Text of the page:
WSSD Board Hears That ABC Spells Success

All seven current ABC-Strath Haven students attended Monday’s school board meeting, pausing for a photo op before returning to their studies at the ABC House in Swarthmore, where they live and work with resident directors Lysa and Andy Rieger. From left to right; (front) Corey, Abby, Ruth, Nia; (rear) Lysa, Kahlil, Nacala, Xavier, and Andy.

All seven current ABC-Strath Haven students attended Monday’s school board meeting, pausing for a photo op before returning to their studies at the ABC House in Swarthmore, where they live and work with resident directors Lysa and Andy Rieger. From left to right; (front) Corey, Abby, Ruth, Nia; (rear) Lysa, Kahlil, Nacala, Xavier, and Andy.

Wallingford-Swarthmore School Board
By Chris Reynolds

Monday’s meeting of the Wallingford-Swarthmore School Board focused on A Better Chance-Strath Haven as it begins its fifth decade of nurturing scholars. ABC board members John Whitelaw, Carol Hill, and Kristen Dunning reviewed some of the metrics and highlights of the program’s first 40 years. ABC students, 118 in total, have graduated from Strath Haven and its predecessor Swarthmore High School, among 14,000 nationally. Seven scholars are now enrolled at Strath Haven and living in the ABC House at 731 Harvard Avenue.

Students typically come from poorer school districts in large urban areas to enroll in private and public schools, which provide free education for four high school years. A network of institutions and individuals in WSSD supports other needs of the students, including housing, tutoring, mentoring and family interaction. ABC’s mission, Dunning said, is to find students who will most benefit from expanded opportunities. Nationally, the program has grown to include about 2,000 students enrolled each year at 300 schools, more than 98% of whom go on to four year college programs.

Kervin Pillot, a SHHS 2002 graduate who came from the South Bronx to ABC, commented on the meaning of ABC in his life as a student, and in his adulthood. After attending Cornell, he worked in law and finance before finding his way into academia, and is now assistant dean and director of admissions for the Graduate School of Education at the University of Pennsylvania.

He credits his “family” in the Strath Haven community and the structure and support ABC provided for his success. “My interest in education stemmed from this;” he said, “from seeing how students can succeed when given an opportunity they wouldn’t have had, and a community rallying around them.” He congratulated ABC Strath Haven on its “phenomenal” 40 years. “I hope it continues on until a program like this is no longer needed,” a time in which opportunities are more equally available to students regardless of their economic and social circumstances.

WSSD board president Richard Sonntag addressed the ABC staff, volunteers and students following the focus topic presentation, saying, “We’re not the only community school in this country that does this, but there are not many … I want to thank all of you for all that you do to contributed to the program, especially the students, for the hard work you do, and for enriching our lives with your presence here.”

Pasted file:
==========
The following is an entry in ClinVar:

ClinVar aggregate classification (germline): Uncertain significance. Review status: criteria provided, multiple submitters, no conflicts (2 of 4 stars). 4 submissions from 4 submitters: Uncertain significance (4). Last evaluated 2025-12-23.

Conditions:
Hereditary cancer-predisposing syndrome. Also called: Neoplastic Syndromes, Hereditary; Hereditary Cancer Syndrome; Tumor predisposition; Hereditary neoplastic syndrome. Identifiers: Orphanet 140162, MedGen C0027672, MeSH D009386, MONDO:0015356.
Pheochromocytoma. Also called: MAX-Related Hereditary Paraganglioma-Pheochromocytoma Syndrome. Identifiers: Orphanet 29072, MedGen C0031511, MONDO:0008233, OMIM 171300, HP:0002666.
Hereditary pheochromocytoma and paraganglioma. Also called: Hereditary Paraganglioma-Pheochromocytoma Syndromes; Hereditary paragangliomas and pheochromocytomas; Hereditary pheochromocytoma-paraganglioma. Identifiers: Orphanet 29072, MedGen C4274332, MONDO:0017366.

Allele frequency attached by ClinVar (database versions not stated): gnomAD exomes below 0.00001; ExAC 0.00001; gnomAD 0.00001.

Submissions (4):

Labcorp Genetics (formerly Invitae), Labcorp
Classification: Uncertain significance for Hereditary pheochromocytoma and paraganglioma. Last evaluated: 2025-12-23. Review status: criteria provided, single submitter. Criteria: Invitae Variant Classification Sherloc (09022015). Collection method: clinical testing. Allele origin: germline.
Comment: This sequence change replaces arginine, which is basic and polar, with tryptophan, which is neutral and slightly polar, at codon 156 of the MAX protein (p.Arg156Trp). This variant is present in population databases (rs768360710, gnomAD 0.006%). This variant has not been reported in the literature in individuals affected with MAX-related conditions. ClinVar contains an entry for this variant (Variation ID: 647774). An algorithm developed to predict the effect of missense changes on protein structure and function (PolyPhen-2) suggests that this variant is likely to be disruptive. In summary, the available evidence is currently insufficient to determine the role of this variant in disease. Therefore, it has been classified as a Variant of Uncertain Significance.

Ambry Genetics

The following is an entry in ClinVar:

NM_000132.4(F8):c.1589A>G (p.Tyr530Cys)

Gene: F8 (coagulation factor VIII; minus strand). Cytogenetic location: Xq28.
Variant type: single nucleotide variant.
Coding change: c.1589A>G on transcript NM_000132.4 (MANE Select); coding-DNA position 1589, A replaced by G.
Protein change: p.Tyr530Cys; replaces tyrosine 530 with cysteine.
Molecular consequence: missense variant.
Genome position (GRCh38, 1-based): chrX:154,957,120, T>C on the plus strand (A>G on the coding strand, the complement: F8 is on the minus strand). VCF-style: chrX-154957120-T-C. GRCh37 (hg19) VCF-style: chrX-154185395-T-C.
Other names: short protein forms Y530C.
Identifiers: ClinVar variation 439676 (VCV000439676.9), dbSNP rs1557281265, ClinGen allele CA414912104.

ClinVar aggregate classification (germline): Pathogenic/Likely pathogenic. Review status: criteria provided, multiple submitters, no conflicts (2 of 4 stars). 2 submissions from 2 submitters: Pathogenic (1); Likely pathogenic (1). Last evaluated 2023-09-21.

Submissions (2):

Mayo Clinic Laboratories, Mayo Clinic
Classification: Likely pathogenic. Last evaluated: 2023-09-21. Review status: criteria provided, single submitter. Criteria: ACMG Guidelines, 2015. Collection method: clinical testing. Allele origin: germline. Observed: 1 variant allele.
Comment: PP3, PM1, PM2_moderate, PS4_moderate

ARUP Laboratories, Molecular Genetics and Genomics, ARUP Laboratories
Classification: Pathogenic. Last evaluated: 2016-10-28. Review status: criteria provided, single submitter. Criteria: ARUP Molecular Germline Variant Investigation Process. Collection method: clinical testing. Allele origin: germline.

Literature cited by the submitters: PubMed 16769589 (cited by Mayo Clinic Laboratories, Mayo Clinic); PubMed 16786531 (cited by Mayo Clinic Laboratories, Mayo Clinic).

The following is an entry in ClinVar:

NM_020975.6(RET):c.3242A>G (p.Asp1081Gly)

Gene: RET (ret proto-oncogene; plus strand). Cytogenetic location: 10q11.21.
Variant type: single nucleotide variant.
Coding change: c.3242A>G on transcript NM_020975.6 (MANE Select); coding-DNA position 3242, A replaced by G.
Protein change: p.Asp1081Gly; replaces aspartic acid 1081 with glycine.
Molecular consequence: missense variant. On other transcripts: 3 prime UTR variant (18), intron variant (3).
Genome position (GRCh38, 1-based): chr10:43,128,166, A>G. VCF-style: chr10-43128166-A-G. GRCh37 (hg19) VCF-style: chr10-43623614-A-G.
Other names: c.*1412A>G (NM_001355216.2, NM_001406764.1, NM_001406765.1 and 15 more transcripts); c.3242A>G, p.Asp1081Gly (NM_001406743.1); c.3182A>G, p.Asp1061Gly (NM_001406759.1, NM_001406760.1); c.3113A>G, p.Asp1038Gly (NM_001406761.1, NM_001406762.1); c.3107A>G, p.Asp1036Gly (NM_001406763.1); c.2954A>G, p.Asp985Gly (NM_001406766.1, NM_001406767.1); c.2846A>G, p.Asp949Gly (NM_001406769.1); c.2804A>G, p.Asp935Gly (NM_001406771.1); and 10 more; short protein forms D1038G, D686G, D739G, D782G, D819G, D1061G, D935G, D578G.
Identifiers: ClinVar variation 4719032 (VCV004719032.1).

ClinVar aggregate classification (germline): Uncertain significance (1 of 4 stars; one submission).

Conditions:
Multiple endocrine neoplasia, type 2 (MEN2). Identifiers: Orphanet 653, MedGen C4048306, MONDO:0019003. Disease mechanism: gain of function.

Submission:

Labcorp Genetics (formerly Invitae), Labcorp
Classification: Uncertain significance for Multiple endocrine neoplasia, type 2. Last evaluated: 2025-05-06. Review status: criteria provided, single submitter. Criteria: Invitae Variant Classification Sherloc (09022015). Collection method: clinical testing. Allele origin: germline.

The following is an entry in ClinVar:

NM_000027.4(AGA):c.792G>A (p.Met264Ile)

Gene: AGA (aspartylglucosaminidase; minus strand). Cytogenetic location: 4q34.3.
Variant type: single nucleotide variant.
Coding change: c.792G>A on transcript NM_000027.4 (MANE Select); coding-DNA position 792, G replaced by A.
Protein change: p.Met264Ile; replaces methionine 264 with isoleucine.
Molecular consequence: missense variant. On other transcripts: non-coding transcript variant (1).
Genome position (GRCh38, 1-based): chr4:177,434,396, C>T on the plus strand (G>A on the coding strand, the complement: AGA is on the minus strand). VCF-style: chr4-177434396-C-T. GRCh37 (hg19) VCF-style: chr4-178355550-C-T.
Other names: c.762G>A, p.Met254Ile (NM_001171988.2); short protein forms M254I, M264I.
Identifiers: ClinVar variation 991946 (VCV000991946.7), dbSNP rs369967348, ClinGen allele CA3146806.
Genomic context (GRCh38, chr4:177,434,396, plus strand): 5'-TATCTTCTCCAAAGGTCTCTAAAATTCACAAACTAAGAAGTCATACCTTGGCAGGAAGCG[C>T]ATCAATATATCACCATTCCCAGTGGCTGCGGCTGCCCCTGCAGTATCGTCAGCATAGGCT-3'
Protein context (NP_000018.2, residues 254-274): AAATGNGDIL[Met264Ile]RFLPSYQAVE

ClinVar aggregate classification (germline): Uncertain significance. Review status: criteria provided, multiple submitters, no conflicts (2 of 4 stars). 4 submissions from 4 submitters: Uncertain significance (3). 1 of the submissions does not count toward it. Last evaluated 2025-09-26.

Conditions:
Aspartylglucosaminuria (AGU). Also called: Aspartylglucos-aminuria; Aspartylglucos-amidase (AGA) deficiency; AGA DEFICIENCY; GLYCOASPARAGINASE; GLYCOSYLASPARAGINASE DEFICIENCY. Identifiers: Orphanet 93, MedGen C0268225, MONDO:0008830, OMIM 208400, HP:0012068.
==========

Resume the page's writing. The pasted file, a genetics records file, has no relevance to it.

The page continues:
Notes on Absence Policy

Prior to the board vote approving first readings of certain updated and newly stated policies, Dr. Lisa Palmer, WSSD superintendent, and Strath Haven High School principal Dr. MaryJo Yannacone provided some background and answered specific questions from the board on Pennsylvania’s mandated attendance policies. The state’s Department of Education allows up to 10 days of medical, religious or other “lawful” absence (explained by a doctor’s or parent’s note within three days) per school year. Any absence thereafter can only be excused by a doctor’s note. Dr. Yannacone says, “We are in the process of investigation with PDE, because that policy poses a challenge” in cases where a student has a recurring condition or needs regular treatment.

Dr. Yannacone reassured members that the effect of WSSD’s attendance policies is not be to punish or impede the advancement or graduation status of students with legitimate medical or personal absences totaling more than 10 days during the year. “We follow the state code with regard to the reporting of lateness and absence, however we have flexibility within our own policies with regard to work makeup.” She later noted that the attendance system now in use at Strath Haven High School calculates student attendance down to the minute, which puts Haven firmly in compliance with state mandated procedures.

Student representative Valerie Henderson reported on activities and accomplishments at the district’s five schools, including Wallingford Elementary School’s winter concert with the Orff Ensemble, and its Martin Luther King Day presentation Friday; Swarthmore-Rutledge School’s Spirit Night fundraiser at Oasis Family Fun Center in December to benefit SRS’s Home & School Association programs; SRS teachers’ collection of books and school supplies for the Bok-Martin School in Philadelphia; and students’ sandwich making service project for a local food bank.

Nether Providence Elementary School will hold its winter concert next Wednesday, January 18, at 7 p.m., and NPE students will join Strath Haven Middle School 7th graders in the 9th annual MLK day of services this Friday. SHMS’s theme for the day is “Live Like a Hero.” Strath Haven High School students are in the midst of Keystone testing, and preparing for the end of the fall semester January 20. Spring semester begins Tuesday, January 24.

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